learn the lessons it can teach, and then to pass on to the Spirit-Life, 
where we shall become more perfect through the wise tuition of 
God's ministering Angels. 

Lyceum — 3 Ah ! those little ice-cold fingers. 

How they point our memories back 
To the hasty words and actions 

Strewn along our backward track ! 
How those little hands remind us 

As in snowy grace they lie. 
Not to scatter thorns — but roses, 

For our reaping by-and-by. — Chorus. 
Conductor — The young as well as the aged are reaped by the 
Angel Death. Those little fingers, ever active in health, become 
cold and stiff ; those laughing eyes, beaming with life and vivacity, 
lose their lustre ; the tongue lies silent, the rosy colour flies from 
the dear cheek and lip, and our little one has gone with the Angels. 
Then we recall the hasty words and actions which fill us with regret. 
This teaches us to speak gently to the young. Spirit children often 
visit us laden with flowers to deck our weary brows and gladden our 
hearts; they still twine their loving arms around our necks as of old. 
Rejoice ! O mourning parents ! we shall meet them all again, and 
there will he no more death; in the meantime let us prize the bless- 
ings that are still ours. 

Lyceum — 4 Strange we never prize the music 

Till the sweet-voiced bird has flown ! 
Strange that we should slight the violets 

Till the lovely flowers are gone ! 
Strange that summer skies and sunshine 

Never seem one-half so fair. 
As when winter's snowy pinions 

Shake the white down in the air. — Chorus.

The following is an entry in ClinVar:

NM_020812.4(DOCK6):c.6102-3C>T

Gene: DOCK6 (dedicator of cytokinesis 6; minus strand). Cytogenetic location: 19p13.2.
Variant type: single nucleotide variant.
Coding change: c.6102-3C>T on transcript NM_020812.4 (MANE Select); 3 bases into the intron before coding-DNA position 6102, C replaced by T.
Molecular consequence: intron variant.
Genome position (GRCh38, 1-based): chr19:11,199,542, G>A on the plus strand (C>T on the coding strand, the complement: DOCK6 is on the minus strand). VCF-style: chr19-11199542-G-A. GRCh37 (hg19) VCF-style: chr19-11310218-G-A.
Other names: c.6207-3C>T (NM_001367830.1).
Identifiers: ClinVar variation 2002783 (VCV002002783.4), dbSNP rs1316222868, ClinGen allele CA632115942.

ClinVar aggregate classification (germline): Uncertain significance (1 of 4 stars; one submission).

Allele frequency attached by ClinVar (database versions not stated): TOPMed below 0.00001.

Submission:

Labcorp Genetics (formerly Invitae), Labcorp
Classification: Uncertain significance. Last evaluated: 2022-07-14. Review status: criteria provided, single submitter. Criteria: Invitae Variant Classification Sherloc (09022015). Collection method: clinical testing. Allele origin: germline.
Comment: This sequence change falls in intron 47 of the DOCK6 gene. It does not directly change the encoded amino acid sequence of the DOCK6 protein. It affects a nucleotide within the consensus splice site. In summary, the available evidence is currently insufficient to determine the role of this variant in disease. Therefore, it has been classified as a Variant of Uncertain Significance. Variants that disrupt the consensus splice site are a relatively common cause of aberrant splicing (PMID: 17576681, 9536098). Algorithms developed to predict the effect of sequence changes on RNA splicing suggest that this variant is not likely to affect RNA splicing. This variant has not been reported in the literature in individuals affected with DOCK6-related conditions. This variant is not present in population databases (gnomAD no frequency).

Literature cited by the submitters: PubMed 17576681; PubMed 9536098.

Connective Readings by Alfred Kitson. 


210 The Hereafter. 

(Music, S.S. 52.) 
Conductor — Tell me, my sou], why art thou so restless? Why dost 
thou look forward to the future with such strong desires? 
The past and the present are thine, and the future shall be. 
Look forward to the meeting of the dead, as to the meeting of the 

Lyceum — i There's a land far away 'midst the stars, we are told, 
Where they know not the sorrows of time ; 
Where the pure waters wander thro' valleys of gold. 

And life is a treasure sublime. 
'Tis the land of our God, 'tis the home of the soul, 
Where ages of splendour eternally roll, 
Where the way-weary traveller reaches his goal 
On the evergreen mountains of life. 
Conductor — Thou glorious Spirit-land ! O that I could behold thee 
as thou art, — the region of light and life and love, and the dwelling 
place of those whose being has flown onward, like a clear silvery 
stream, into the solemn-sounding main, into the ocean of eternity ! 
Lyceum — 2 Our gaze cannot soar to that beautiful land. 
But our visions have told of its bliss ; 
And our souls by the gale from its gardens are fann'd 

When we faint in the deserts of this. 
And we sometimes have longed for its holy repose, 
When our spirits were torn with temptations and woes. 
And we've drank from the tide of the river that flows 
From the evergreen mountains of life. 
Conductor — Wouldst thou learn how thy spirit may enter into the